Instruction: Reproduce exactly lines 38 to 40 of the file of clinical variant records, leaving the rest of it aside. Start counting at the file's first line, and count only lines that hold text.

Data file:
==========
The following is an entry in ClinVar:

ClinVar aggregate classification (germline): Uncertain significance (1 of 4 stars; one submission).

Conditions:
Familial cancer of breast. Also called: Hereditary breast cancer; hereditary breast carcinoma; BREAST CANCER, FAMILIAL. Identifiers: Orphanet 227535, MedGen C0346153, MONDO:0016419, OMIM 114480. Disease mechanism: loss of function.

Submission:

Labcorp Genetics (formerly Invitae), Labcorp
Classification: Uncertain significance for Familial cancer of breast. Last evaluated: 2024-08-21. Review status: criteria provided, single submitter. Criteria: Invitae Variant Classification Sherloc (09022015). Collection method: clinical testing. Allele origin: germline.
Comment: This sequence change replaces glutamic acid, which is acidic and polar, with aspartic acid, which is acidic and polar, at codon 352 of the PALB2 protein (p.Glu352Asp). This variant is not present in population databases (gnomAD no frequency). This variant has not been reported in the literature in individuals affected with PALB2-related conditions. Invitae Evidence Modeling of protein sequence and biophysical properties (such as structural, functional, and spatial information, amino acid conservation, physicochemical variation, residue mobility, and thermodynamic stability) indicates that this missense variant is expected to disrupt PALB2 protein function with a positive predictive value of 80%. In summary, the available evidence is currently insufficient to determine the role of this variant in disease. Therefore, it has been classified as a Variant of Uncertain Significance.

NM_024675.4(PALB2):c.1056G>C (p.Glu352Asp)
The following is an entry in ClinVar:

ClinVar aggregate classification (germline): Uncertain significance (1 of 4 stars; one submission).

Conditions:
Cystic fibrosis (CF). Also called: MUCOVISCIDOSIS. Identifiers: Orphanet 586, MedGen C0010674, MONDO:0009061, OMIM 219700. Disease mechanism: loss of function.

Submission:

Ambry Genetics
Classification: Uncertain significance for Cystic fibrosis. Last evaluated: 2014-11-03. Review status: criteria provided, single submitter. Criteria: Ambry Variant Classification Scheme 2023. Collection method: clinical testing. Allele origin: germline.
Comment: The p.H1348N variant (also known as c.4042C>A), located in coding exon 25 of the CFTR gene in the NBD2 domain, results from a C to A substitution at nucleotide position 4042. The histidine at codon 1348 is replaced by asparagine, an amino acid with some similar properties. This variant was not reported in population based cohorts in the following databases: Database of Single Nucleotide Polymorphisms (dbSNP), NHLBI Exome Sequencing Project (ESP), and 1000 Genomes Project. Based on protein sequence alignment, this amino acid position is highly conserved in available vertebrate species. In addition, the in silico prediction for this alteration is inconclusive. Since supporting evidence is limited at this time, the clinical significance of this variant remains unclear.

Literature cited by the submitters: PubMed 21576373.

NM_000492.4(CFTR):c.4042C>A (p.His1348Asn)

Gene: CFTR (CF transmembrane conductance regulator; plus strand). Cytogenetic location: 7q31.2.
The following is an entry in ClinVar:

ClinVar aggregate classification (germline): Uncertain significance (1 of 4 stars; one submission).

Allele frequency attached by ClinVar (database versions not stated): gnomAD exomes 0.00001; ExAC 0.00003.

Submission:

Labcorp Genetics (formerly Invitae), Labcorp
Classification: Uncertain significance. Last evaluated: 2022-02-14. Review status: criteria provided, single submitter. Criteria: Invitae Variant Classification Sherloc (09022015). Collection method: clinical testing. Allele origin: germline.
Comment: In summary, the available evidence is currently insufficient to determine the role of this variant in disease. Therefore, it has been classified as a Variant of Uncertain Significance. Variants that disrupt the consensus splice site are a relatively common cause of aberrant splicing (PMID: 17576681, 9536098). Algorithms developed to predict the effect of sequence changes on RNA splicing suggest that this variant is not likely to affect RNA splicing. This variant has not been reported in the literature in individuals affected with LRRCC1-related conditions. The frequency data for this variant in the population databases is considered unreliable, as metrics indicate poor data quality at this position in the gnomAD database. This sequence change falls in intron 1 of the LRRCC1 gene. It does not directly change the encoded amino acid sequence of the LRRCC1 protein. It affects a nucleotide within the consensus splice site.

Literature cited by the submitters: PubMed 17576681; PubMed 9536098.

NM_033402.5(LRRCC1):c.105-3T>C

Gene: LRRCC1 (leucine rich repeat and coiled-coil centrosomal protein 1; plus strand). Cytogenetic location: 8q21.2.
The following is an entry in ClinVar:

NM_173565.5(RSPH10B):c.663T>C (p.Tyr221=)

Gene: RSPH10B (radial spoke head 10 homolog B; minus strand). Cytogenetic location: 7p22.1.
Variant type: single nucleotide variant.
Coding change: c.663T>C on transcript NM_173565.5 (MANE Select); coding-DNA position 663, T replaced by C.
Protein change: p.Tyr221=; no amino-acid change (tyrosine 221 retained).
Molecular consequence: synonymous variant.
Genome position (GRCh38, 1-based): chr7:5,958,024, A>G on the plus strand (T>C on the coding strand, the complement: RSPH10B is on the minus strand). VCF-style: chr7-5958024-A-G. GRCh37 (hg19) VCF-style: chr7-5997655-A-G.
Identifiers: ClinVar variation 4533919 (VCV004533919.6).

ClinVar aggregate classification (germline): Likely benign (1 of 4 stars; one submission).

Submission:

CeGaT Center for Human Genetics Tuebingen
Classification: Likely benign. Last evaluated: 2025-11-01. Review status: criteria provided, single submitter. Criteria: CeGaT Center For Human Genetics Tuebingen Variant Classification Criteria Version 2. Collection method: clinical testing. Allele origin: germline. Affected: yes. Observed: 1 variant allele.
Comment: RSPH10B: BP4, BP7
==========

Genome position (GRCh38, 1-based): chr7:5,958,024, A>G on the plus strand (T>C on the coding strand, the complement: RSPH10B is on the minus strand). VCF-style: chr7-5958024-A-G. GRCh37 (hg19) VCF-style: chr7-5997655-A-G.
Identifiers: ClinVar variation 4533919 (VCV004533919.6).

ClinVar aggregate classification (germline): Likely benign (1 of 4 stars; one submission).